> On 10/19/2012 12:36 PM, Kiran Kaja wrote:
> It appears as if we are trying to combine multiple issues.
>  
> First, here is a clear and simple definition of closed functionality from the Mandate 376 EN.
>  
> closed functionality: characteristics that prevent a user from attaching or installing assistive technology
>  
> for the purposes of clause 10 in the Mandate 376, we are only concerned with non-web non-embedded content. You wouldn’t attach or install assistive technology directly to a DRM protected content. If you do not have the necessary permissions to access the DRM content, you will not be able to access the content irrespective of you being an assistive technology user or not.
>  
> Now, there is an ebook platform in the market (Kindle) which has a specific flag to disable TTS output. but this TTS flag has nothing to do with assistive technology. The TTS/voice output feature is a feature provided by the platform. You cannot attach assistive technology to either the non-embedded content or the user agent on this platform. So, the user agent is closed functionality. And perhaps one can say that the content on this platform may potentially also be closed. But in this context, the content has no use or application outside the user agent. In other words, no user can do anything with this content outside of the platform.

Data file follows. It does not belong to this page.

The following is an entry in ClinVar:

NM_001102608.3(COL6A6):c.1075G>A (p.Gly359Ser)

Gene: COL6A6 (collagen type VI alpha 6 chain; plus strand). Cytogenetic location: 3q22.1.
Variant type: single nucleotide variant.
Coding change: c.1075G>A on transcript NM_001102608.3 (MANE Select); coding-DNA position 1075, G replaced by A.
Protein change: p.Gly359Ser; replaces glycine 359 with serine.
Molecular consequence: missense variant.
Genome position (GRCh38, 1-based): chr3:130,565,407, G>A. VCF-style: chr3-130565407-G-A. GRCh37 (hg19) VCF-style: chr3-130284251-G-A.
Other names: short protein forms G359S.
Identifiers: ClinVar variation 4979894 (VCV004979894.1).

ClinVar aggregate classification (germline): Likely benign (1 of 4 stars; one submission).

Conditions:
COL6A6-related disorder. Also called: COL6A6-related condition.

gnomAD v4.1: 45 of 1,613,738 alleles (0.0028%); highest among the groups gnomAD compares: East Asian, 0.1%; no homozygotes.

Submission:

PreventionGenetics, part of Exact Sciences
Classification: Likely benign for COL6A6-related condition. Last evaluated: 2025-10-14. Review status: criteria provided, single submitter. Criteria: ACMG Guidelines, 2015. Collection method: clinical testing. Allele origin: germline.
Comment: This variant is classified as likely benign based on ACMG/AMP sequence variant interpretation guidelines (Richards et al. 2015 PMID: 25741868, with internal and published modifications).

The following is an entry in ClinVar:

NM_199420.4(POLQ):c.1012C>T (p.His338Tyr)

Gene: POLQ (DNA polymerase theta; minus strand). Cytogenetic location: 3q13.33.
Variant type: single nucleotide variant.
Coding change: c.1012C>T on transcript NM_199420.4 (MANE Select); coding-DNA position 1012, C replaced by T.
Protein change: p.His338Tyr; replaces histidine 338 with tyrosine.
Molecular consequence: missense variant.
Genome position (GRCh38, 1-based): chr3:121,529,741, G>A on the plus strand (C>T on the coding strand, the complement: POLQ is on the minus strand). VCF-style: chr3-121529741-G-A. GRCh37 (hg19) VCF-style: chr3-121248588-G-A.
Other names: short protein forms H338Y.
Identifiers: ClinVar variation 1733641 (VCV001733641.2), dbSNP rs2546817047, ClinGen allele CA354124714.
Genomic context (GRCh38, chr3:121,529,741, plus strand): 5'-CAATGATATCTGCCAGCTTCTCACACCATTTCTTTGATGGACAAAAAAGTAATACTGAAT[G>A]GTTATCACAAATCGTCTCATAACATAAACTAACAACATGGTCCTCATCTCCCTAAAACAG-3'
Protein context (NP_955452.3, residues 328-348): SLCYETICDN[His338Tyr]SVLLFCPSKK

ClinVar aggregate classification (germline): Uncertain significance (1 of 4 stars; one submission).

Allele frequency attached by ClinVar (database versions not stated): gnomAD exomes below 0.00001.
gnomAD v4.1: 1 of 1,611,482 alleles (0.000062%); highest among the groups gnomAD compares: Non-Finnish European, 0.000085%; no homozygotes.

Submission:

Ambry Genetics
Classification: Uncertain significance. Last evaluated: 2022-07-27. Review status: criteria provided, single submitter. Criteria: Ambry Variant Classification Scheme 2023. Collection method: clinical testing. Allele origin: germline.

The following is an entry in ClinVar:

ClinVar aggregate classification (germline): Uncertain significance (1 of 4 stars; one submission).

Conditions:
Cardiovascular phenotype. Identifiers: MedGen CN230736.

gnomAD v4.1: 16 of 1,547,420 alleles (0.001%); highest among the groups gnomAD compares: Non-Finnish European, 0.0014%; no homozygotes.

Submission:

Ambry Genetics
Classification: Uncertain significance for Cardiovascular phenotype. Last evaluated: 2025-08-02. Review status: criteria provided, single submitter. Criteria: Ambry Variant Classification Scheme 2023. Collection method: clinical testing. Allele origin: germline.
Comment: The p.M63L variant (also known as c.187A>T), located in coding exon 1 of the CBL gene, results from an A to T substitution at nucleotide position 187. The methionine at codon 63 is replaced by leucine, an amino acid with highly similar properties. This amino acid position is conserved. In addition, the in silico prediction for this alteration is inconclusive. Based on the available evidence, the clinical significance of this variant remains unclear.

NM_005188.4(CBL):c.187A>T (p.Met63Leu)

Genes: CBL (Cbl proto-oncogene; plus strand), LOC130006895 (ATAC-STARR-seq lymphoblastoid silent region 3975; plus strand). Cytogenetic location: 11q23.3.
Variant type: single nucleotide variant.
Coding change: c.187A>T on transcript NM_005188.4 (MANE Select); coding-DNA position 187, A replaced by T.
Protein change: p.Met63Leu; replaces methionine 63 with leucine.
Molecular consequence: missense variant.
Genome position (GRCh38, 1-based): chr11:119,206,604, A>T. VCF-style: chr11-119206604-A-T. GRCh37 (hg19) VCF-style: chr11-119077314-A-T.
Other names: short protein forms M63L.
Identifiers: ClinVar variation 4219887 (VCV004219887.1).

>  
> Both Adobe Digital Editions on Mac and PC and iBooks on the iOS platform are used to read protected ebooks. If you have the necessary permissions to access the content on these platforms, they let you use your assistive technology to read those books. On the other hand, using Kindle as an example for closed non-embedded content doesn’t make sense as the Kindle platform itself is closed.
>  
> Let us not confuse/combine “attaching or installing assistive technology” and “TTS Flag”. They are two different issues. And as per the definition of closed functionality in the EN, we are only concerned with “attaching or installing assistive technology”.
>  
> Regards,
> Kiran Kaja
> Adobe Systems
>  
> From: Loïc Martínez Normand [mailto:loic@fi.upm.es] 
> Sent: 19 October 2012 19:31
> To: Peter Korn
> Cc: Michael Pluke; public-wcag2ict-tf@w3.org
> Subject: Re: Closed non-embedded content???
>  
> Hi,
>  
> Sorry for being late in this thread, but here are my "two cents".
>